The involvement of Hulk Hogan in upcoming video game WWE 2K14 raised some eyebrows when it was announced last month.
For a contracted TNA performer to strike a deal with its main rival doesn't make the company look great, especially when you consider that Hogan is, by and large, the face of the promotion.
And unsurprisingly, reports from sites like WrestlingInc have emerged, claiming that many people at TNA took Hogan's move as “a slap in the face.”
In this week's (subscribers only) Wrestling Observer Newsletter, Dave Meltzer provides more information, noting that one of the main reasons why many in management are so irate is that it jeopardizes any future TNA video game. It seems that TNA felt its only advantage over WWE was that it could put Hogan in a game.
Regarding the Hogan video game thing, it’s a touchy subject because Hogan didn’t do anything out of his legal rights. But there was the obvious reaction that regarding what this does for the possibility of TNA landing a video game deal. Right now such a deal would be huge in helping them financially at a time when they are cutting so much. But when it comes to making such a deal, the single most valuable commodity to sell the idea of a game manufacturer is they have Hogan under contract. However, the value of Hogan in landing a deal is minimized tremendously when Hogan is in another game in the market at the same time, produced by WWE, the industry leader.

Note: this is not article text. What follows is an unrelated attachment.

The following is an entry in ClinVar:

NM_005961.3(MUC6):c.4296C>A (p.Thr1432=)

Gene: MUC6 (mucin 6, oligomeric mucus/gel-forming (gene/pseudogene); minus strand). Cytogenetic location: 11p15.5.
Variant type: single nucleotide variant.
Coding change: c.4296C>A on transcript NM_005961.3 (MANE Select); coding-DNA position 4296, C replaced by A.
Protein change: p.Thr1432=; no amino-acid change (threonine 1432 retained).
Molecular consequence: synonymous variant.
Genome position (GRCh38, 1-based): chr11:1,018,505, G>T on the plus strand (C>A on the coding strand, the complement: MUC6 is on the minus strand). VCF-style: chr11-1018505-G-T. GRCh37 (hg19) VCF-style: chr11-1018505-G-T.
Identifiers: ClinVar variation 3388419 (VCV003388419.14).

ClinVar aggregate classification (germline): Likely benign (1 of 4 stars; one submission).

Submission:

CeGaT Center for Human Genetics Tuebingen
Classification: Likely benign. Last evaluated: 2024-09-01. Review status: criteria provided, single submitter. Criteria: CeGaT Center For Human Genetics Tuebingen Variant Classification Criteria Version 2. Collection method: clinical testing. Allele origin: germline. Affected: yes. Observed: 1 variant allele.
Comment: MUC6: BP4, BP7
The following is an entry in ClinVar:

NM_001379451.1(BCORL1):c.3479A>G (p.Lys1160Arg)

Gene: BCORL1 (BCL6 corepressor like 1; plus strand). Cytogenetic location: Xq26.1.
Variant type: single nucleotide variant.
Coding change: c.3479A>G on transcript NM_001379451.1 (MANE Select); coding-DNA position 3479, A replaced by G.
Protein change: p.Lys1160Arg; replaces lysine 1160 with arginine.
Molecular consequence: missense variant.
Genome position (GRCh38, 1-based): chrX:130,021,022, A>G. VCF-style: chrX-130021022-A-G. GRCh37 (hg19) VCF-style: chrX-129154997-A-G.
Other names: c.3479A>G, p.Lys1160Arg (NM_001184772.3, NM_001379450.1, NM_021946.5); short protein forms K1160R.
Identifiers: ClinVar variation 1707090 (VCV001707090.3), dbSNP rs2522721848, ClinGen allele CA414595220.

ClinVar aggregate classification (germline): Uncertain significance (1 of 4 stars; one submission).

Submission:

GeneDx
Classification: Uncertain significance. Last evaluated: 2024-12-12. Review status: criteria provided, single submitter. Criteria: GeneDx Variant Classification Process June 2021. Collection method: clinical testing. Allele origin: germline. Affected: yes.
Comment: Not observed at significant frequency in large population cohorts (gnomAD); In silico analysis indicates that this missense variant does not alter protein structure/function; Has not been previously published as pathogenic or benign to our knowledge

OK, so assuming this report is correct, you have to question TNA's thought process.
America's No. 2 wrestling promotion hasn't had a whole lot of success when it comes to video games. The company's first official title TNA iMPACT was released in 2006 to a decidedly lukewarm critical and commercial reaction. Portable game TNA iMPACT: Cross the Line, which was quietly released in 2010, didn't set the world on fire either.
How can Hogan risk any potential TNA video game when there's no overwhelming demand for one in the first place?
Of course, you could say Hogan was being disloyal to Dixie Carter when he signed a deal to appear in WWE 2K14.
This may be a valid point.
But let's consider some of the infamous stories regarding TNA's attitude toward wrestlers.
As CageSideSeats mentions, Jesse Sorensen said in recent interviews that the company declined to pay his costly medical bills after he broke his neck wrestling for TNA in February 2012, which led to his mother filing for bankruptcy from the debts. Sorensen was later fired from his TNA production job in a cost-cutting move.
And what about poor Nikki Roxx, a hard-working wrestler who showed up to perform at 2010's Slammiversary only to have it sprung on her out of nowhere that she was done with the company as soon her match was over? Women's wrestling site Diva Dirt was suitably outraged.
It seems to me that TNA expects undying loyalty from its wrestlers but is unwilling to actually, you know, give it in return.
With this in mind, can anyone blame Hogan for looking out for himself and his interests here? In wrestling, it seems you have to look out for No. 1.
Like the new article format? Send us feedback!